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Published December 2016 | Published + Submitted
Journal Article Open

The Orbit and Mass of the Third Planet in the Kepler-56 System


While the vast majority of multiple-planet systems have orbital angular momentum axes that align with the spin axis of their host star, Kepler-56 is an exception: its two transiting planets are coplanar yet misaligned by at least 40° with respect to the rotation axis of their host star. Additional follow-up observations of Kepler-56 suggest the presence of a massive, non-transiting companion that may help explain this misalignment. We model the transit data along with Keck/HIRES and HARPS-N radial velocity data to update the masses of the two transiting planets and infer the physical properties of the third, non-transiting planet. We employ a Markov Chain Monte Carlo sampler to calculate the best-fitting orbital parameters and their uncertainties for each planet. We find the outer planet has a period of 1002 ± 5 days and minimum mass of 5.61 ± 0.38 M_(Jup). We also place a 95% upper limit of 0.80 m s^(−1) yr^(−1) on long-term trends caused by additional, more distant companions.

Additional Information

© 2016 The American Astronomical Society. Received 2016 August 10; revised 2016 September 17; accepted 2016 September 21; published 2016 November 15. We thank Eric Agol, Daniel Fabrycky, and Daniel Huber for comments and conversations which improved the quality of this manuscript. O.J.O. thanks the members and friends of the Banneker Institute, who made the summer in which this project began a fruitful time. He also thanks Neta Bahcall for allowing him to continue this research as his senior thesis. He gratefully acknowledges support from the Banneker Institute and Princeton's astrophysics department, Class of 1984, and Office of the Dean of Undergraduate Students in facilitating travel to AAS 227 to present this research. He would be remiss to forget the other members of the Party of Three and their associates. B.T.M. is supported by the National Science Foundation Graduate Research Fellowship under Grant No. DGE1144469. J.A.J. is supported by generous grants from the David and Lucile Packard Foundation and the Alfred P. Sloan Foundation. C.A.W. acknowledges support from STFC grant ST/L000709/1. This publication was made possible through the support of a grant from the John Templeton Foundation. The opinions expressed in this publication are those of the authors and do not necessarily reflect the views of the John Templeton Foundation. This material is based upon work supported by the National Aeronautics and Space Administration under grant No. NNX15AC90G issued through the Exoplanets Research Program. The research leading to these results has received funding from the European Union Seventh Framework Programme (FP7/2007-2013) under Grant Agreement No. 313014 (ETAEARTH). Some of the data presented herein were obtained at the W.M. Keck Observatory, which is operated as a scientific partnership among the California Institute of Technology, the University of California and the National Aeronautics and Space Administration. The Observatory was made possible by the generous financial support of the W.M. Keck Foundation. The authors wish to recognize and acknowledge the very significant cultural role and reverence that the summit of Maunakea has always had within the indigenous Hawaiian community. We are most fortunate to have the opportunity to conduct observations from this mountain. The HARPS-N project was funded by the Prodex program of the Swiss Space Office (SSO), the Harvard University Origin of Life Initiative (HUOLI), the Scottish Universities Physics Alliance (SUPA), the University of Geneva, the Smithsonian Astrophysical Observatory (SAO), and the Italian National Astrophysical Institute (INAF), University of St. Andrews, Queens University Belfast, and University of Edinburgh. Facilities: Keck:I (HIRES) - , TNG (HARPS-N). -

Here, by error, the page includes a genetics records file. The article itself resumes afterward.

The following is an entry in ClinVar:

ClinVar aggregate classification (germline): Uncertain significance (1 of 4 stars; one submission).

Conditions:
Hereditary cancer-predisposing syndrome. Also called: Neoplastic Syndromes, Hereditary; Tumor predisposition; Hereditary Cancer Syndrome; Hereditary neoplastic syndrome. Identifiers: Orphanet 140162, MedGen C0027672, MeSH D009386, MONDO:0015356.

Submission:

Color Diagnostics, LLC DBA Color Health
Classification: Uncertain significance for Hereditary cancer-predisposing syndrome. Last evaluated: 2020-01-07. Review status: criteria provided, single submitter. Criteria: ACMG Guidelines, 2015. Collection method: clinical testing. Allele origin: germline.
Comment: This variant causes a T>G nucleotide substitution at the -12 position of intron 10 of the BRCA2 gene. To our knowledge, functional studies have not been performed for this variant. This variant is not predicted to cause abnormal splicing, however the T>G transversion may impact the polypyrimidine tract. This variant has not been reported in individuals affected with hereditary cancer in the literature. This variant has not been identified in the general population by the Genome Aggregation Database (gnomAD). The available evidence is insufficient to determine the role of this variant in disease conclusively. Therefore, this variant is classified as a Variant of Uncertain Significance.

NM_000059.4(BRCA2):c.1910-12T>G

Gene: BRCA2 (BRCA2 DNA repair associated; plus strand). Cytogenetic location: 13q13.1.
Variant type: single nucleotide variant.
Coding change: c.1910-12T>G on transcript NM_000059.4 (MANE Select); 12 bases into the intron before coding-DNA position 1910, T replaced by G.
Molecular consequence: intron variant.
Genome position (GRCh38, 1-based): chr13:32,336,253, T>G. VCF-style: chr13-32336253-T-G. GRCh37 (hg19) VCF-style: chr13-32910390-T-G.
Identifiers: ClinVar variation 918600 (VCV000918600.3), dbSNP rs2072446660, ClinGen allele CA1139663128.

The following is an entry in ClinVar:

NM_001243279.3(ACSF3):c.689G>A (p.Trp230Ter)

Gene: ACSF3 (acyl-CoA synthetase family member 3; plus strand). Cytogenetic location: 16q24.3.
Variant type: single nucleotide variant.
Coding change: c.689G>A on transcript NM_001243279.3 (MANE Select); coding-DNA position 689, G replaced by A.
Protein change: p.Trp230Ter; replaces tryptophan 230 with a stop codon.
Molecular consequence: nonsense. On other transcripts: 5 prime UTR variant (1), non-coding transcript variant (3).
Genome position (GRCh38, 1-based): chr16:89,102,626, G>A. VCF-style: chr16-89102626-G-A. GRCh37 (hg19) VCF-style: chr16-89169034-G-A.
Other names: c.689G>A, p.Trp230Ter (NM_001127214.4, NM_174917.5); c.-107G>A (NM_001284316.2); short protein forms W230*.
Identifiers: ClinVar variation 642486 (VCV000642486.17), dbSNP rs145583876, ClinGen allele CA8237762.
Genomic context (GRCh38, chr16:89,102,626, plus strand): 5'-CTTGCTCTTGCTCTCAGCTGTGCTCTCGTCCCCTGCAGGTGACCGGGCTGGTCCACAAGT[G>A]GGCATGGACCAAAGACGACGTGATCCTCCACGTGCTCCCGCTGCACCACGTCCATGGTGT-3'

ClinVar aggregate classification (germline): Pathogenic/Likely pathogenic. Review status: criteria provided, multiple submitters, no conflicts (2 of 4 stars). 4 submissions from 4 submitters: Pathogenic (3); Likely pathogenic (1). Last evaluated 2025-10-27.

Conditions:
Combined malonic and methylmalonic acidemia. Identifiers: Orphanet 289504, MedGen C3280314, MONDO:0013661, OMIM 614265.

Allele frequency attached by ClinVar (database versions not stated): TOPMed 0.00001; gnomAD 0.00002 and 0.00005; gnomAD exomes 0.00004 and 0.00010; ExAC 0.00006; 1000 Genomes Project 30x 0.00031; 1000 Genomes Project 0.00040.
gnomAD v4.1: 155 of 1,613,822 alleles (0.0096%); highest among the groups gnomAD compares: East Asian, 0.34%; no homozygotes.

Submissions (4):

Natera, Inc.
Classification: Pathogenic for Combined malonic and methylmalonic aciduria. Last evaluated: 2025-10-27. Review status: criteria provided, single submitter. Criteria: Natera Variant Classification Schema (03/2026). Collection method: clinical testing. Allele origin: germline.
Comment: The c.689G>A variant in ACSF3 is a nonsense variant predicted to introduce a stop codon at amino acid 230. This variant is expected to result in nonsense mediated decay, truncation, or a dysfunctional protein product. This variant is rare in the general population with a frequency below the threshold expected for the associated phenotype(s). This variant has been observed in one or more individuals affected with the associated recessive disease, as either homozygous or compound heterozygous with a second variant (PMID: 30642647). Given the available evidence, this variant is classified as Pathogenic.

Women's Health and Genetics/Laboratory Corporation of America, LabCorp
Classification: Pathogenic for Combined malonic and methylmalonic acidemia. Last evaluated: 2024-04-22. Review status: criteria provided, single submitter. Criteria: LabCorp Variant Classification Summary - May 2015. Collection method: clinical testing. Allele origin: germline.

Attached Files

Published - Otor_2016_AJ_152_165.pdf

Submitted - 1608.03627.pdf


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August 19, 2023
October 26, 2023